Roundtable: WWE Royal Rumble 2017

The Wrestledelphia staff talks about various storylines going into the pay-per-view.

Has SmackDown been getting the short end of the stick in the Royal Rumble build?

John Corrigan: Perhaps, but Smackdown had the traditional go-home show brawl, and has Baron Corbin and The Miz as very likely Rumble winners.

Evan Cross: SmackDown is a victim of its own success. With the exception of Baron Corbin, all the feasible winners on the better brand are either busy with the title match (Styles & Cena) or have been more focused on their personal feuds than the Rumble (Ziggler, Miz & Ambrose). Raw hasn’t been able to build good feuds for many of its wrestlers, so lots of them are purely looking for Rumble glory.

David Gibb: SmackDown is the second child and will always be promoted as such. Was SmackDown diminished by the Hall of Fame-level part-timers appearing almost exclusively on Raw? Probably yes. Would, say, a Goldberg appearance have boosted ratings and created a buzz for SmackDown? Probably yes. Did this do harm to any of the SmackDown talent? Probably not.

David Levin: Yes. Honestly, who do you see winning the Rumble match on the blue team? I love the idea of Baron Corbin winning the match, but a feud with John Cena that leads to WrestleMania 33 does not sell well. There should have been better booking.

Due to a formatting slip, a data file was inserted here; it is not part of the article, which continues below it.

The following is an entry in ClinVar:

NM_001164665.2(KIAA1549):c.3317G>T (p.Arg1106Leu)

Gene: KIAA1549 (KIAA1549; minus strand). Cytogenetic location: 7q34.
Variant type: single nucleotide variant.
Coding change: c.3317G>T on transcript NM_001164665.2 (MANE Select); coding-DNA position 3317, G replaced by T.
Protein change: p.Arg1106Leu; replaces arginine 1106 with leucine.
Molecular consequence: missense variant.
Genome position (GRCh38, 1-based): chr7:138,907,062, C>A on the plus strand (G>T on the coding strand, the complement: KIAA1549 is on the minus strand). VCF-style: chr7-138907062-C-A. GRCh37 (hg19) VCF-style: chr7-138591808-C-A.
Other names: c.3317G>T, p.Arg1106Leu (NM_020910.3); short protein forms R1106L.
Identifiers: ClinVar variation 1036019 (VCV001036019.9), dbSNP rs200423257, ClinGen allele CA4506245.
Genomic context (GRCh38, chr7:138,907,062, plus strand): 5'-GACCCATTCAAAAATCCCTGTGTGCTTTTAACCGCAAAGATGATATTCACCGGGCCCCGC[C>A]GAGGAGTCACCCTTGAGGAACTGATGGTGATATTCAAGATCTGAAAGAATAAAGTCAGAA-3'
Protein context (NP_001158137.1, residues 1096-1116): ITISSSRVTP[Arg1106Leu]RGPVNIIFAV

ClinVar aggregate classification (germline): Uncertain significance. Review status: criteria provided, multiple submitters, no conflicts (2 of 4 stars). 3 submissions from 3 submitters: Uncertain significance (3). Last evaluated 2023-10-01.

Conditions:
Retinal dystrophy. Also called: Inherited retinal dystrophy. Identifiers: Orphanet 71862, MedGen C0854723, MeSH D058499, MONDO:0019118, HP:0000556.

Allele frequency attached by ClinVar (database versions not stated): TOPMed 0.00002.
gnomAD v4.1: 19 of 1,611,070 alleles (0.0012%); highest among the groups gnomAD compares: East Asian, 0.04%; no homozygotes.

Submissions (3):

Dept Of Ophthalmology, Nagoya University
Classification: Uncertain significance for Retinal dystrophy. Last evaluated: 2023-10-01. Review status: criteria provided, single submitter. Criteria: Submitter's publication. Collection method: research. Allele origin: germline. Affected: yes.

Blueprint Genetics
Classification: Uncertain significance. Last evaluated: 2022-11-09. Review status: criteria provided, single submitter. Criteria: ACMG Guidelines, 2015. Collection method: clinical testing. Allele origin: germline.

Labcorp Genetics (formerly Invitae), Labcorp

Jay Mackle: Yes. Raw had development for all the undercard to the Rumble, minus Cena vs Styles. Raw also had more focus on the Rumble match than SmackDown did, with the part-timers all declaring on Raw. The six-woman tag match is a last minute space filler for the event from SmackDown. SmackDown definitely got the short straw.

Mark Macyk: Yes, because the Royal Rumble is a gimmick match and Raw is a gimmick show. SmackDown is more sophisticated and has thus focused on building toward The Elimination Chamber.

Is it good or bad that part-timers are the ones that seem most focused on winning the Rumble?

Corrigan: It’s good because they are the ones who truly need to win the Rumble. Guys like Dean Ambrose or Sami Zayn will receive plenty of title shots in their career, but Goldberg and Undertaker are running out of steam. If they want one more dance in the spotlight, they’ll have to outlast 29 other competitors on Sunday.

Cross: It’s the right move as far as building the Rumble match, because Goldberg, Lesnar and Undertaker aren’t around enough before the Rumble to build any separate feuds. Ideally, none of them wins the match, though – they don’t need to win to be a WrestleMania draw. Someone like Braun Strowman or Baron Corbin needs it more.